Complex basin evolution in the Gokova Gulf region: implications on the Late Cenozoic tectonics of southwest Turkey


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Gürer Ö. F. , Sanğu E. , Ozburan M., Gurbuz A., Sarica-Filoreau N.

INTERNATIONAL JOURNAL OF EARTH SCIENCES, vol.102, no.8, pp.2199-2221, 2013 (Journal Indexed in SCI) identifier identifier

  • Publication Type: Article / Article
  • Volume: 102 Issue: 8
  • Publication Date: 2013
  • Doi Number: 10.1007/s00531-013-0909-1
  • Title of Journal : INTERNATIONAL JOURNAL OF EARTH SCIENCES
  • Page Numbers: pp.2199-2221
  • Keywords: Western Anatolia, Piggyback basin, Nappe emplacement, Intermountain basin, Compression, Extension, Transpression, Neotectonic, SOUTHERN MENDERES MASSIF, HIGH-PRESSURE METAMORPHISM, WESTERN TURKEY, GEDIZ GRABEN, EXTENSIONAL TECTONICS, ANATOLIDE BELT, FIELD EVIDENCE, AEGEAN REGION, CONTINENTAL EXTENSION, KINEMATIC EVOLUTION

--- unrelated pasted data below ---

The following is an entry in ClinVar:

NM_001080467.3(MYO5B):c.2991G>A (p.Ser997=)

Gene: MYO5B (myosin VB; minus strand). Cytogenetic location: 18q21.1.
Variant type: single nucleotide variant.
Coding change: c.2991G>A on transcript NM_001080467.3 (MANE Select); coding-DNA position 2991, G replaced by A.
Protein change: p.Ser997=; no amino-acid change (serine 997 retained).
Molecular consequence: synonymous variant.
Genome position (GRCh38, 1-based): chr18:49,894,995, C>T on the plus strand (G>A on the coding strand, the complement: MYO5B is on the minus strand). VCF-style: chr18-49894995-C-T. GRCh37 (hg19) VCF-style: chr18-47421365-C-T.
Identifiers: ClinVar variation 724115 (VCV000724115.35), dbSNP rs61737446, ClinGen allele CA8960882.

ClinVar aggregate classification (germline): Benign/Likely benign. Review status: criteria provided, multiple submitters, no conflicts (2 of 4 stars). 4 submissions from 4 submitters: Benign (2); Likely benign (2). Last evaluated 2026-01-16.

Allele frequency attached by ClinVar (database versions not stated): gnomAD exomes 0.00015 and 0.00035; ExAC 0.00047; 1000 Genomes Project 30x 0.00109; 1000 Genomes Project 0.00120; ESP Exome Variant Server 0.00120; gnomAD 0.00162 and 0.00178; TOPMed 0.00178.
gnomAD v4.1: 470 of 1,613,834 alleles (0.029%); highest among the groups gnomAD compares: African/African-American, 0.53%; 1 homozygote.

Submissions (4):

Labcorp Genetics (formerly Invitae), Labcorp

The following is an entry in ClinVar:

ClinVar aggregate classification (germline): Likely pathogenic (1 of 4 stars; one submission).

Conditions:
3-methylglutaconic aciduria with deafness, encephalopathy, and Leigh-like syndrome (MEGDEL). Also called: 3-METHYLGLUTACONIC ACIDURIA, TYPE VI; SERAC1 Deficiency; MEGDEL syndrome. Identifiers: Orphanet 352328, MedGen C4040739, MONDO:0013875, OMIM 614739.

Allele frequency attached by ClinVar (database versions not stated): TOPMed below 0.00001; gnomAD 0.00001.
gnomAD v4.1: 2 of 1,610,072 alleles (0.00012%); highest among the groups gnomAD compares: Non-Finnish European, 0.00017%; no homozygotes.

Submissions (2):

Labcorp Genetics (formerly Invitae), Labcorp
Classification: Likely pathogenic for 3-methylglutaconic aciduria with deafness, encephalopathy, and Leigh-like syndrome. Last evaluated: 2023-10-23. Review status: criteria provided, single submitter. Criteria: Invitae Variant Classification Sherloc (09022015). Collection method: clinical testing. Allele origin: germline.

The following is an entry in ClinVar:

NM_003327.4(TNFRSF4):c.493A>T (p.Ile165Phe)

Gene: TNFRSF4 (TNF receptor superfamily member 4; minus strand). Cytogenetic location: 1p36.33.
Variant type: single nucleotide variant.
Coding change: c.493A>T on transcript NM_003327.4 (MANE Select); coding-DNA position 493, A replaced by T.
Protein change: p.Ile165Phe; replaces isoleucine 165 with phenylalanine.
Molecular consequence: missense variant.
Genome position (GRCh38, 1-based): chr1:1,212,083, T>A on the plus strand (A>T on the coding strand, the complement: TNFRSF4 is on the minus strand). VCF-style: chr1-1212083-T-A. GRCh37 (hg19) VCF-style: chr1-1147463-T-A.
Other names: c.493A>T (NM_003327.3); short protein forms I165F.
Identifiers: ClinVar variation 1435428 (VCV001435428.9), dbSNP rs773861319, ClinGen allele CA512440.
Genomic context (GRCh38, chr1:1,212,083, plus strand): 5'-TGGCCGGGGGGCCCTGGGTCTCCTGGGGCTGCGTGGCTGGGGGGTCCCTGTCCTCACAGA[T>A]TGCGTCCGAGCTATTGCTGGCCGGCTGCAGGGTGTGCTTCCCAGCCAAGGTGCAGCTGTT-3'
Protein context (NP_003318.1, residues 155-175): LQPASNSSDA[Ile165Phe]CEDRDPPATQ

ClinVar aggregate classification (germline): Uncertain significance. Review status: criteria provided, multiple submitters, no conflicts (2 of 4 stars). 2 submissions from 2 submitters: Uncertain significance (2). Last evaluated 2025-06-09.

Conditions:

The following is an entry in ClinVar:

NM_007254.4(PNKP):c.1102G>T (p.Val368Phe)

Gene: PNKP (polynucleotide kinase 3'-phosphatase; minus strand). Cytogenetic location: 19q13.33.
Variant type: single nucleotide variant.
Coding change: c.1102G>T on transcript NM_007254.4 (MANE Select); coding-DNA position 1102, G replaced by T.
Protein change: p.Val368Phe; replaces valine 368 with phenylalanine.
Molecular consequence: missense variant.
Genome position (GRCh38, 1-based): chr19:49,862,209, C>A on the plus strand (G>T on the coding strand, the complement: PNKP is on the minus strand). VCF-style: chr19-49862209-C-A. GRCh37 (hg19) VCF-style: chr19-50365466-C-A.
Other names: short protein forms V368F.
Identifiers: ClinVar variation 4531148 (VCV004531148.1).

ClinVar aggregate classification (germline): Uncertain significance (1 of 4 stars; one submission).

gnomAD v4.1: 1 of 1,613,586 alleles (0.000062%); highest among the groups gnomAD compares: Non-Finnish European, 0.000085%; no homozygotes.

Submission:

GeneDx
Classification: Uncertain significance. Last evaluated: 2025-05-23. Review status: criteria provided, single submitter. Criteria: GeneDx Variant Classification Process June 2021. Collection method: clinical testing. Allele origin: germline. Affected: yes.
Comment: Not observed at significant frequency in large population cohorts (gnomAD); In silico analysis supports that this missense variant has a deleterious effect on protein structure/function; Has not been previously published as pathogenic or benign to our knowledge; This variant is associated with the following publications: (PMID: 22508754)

Abstract

Southwestern Turkey experienced a transition from crustal shortening to extension during Late Cenozoic, and evidence of this was recorded in four distinct basin types in the Mugla-Gokova Gulf region. During the Oligocene-Early Miocene, the upper slices of the southerly moving Lycian Nappes turned into north-dipping normal faults due to the acceleration of gravity. The Kale-Tavas Basin developed as a piggyback basin along the fault plane on hanging wall blocks of these normal faults. During Middle Miocene, a shift had occurred from local extension to N-S compression/transpression, during which sediments in the Eskihisar-TA +/- naz Basins were deposited in pull-apart regions of the Menderes Massif cover units, where nappe slices were already eroded. During the Late Miocene-Pliocene, a hiatus occurred from previous compressional/transpressional tectonism along intermountain basins and Yatagan Basin fills were deposited on Menderes Massif, Lycian Nappes, and on top of Oligo-Miocene sediments. Plio-Quaternary marked the activation of N-S extension and the development of the E-W-trending Mugla-Gokova Grabens, co-genetic equivalents of which are common throughout western Anatolia. Thus, the tectonic evolution of the western Anotolia during late Cenozoic was shifting from compressional to extensional with a relaxation period, suggesting a non-uniform evolution.